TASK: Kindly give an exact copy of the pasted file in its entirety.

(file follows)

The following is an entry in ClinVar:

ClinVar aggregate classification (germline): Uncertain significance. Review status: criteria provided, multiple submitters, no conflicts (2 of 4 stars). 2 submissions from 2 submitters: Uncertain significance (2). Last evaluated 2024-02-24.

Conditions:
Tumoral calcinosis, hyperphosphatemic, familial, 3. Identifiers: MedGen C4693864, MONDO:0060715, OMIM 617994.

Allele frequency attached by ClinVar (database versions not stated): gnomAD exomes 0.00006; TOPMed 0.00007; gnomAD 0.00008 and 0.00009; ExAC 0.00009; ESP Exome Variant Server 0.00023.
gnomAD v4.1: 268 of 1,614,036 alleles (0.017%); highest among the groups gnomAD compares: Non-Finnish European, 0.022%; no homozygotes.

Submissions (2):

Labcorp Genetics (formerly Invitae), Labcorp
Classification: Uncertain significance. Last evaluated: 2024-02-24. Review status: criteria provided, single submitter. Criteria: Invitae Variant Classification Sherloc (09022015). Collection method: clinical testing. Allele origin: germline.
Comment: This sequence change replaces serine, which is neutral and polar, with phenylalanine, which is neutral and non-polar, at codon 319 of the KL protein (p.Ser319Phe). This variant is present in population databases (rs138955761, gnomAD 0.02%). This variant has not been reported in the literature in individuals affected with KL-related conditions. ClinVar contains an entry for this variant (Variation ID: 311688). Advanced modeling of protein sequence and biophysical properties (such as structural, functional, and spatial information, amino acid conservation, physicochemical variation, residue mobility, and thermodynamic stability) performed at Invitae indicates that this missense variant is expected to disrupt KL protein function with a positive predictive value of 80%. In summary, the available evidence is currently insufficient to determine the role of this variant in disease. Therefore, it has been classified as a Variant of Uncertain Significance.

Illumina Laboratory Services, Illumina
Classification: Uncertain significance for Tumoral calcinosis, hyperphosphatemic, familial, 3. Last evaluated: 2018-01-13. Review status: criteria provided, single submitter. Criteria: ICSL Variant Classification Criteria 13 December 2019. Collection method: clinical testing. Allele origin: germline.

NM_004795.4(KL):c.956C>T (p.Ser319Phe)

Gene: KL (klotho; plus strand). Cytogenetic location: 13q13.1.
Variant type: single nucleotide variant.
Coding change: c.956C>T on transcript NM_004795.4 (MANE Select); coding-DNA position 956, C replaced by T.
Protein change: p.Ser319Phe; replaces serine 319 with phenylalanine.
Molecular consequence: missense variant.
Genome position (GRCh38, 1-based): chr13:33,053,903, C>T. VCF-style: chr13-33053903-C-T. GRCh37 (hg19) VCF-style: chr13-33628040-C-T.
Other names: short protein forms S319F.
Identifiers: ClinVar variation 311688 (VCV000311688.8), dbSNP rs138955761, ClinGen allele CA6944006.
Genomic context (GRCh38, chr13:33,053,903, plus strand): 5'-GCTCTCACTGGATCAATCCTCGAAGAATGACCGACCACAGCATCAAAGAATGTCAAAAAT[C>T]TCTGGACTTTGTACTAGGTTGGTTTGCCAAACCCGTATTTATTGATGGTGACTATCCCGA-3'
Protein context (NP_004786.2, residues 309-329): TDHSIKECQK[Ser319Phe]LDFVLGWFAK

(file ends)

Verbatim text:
The following is an entry in ClinVar:

ClinVar aggregate classification (germline): Uncertain significance. Review status: criteria provided, multiple submitters, no conflicts (2 of 4 stars). 2 submissions from 2 submitters: Uncertain significance (2). Last evaluated 2024-02-24.

Conditions:
Tumoral calcinosis, hyperphosphatemic, familial, 3. Identifiers: MedGen C4693864, MONDO:0060715, OMIM 617994.

Allele frequency attached by ClinVar (database versions not stated): gnomAD exomes 0.00006; TOPMed 0.00007; gnomAD 0.00008 and 0.00009; ExAC 0.00009; ESP Exome Variant Server 0.00023.
gnomAD v4.1: 268 of 1,614,036 alleles (0.017%); highest among the groups gnomAD compares: Non-Finnish European, 0.022%; no homozygotes.

Submissions (2):

Labcorp Genetics (formerly Invitae), Labcorp
Classification: Uncertain significance. Last evaluated: 2024-02-24. Review status: criteria provided, single submitter. Criteria: Invitae Variant Classification Sherloc (09022015). Collection method: clinical testing. Allele origin: germline.
Comment: This sequence change replaces serine, which is neutral and polar, with phenylalanine, which is neutral and non-polar, at codon 319 of the KL protein (p.Ser319Phe). This variant is present in population databases (rs138955761, gnomAD 0.02%). This variant has not been reported in the literature in individuals affected with KL-related conditions. ClinVar contains an entry for this variant (Variation ID: 311688). Advanced modeling of protein sequence and biophysical properties (such as structural, functional, and spatial information, amino acid conservation, physicochemical variation, residue mobility, and thermodynamic stability) performed at Invitae indicates that this missense variant is expected to disrupt KL protein function with a positive predictive value of 80%. In summary, the available evidence is currently insufficient to determine the role of this variant in disease. Therefore, it has been classified as a Variant of Uncertain Significance.

Illumina Laboratory Services, Illumina
Classification: Uncertain significance for Tumoral calcinosis, hyperphosphatemic, familial, 3. Last evaluated: 2018-01-13. Review status: criteria provided, single submitter. Criteria: ICSL Variant Classification Criteria 13 December 2019. Collection method: clinical testing. Allele origin: germline.

NM_004795.4(KL):c.956C>T (p.Ser319Phe)

Gene: KL (klotho; plus strand). Cytogenetic location: 13q13.1.
Variant type: single nucleotide variant.
Coding change: c.956C>T on transcript NM_004795.4 (MANE Select); coding-DNA position 956, C replaced by T.
Protein change: p.Ser319Phe; replaces serine 319 with phenylalanine.
Molecular consequence: missense variant.
Genome position (GRCh38, 1-based): chr13:33,053,903, C>T. VCF-style: chr13-33053903-C-T. GRCh37 (hg19) VCF-style: chr13-33628040-C-T.
Other names: short protein forms S319F.
Identifiers: ClinVar variation 311688 (VCV000311688.8), dbSNP rs138955761, ClinGen allele CA6944006.
Genomic context (GRCh38, chr13:33,053,903, plus strand): 5'-GCTCTCACTGGATCAATCCTCGAAGAATGACCGACCACAGCATCAAAGAATGTCAAAAAT[C>T]TCTGGACTTTGTACTAGGTTGGTTTGCCAAACCCGTATTTATTGATGGTGACTATCCCGA-3'
Protein context (NP_004786.2, residues 309-329): TDHSIKECQK[Ser319Phe]LDFVLGWFAK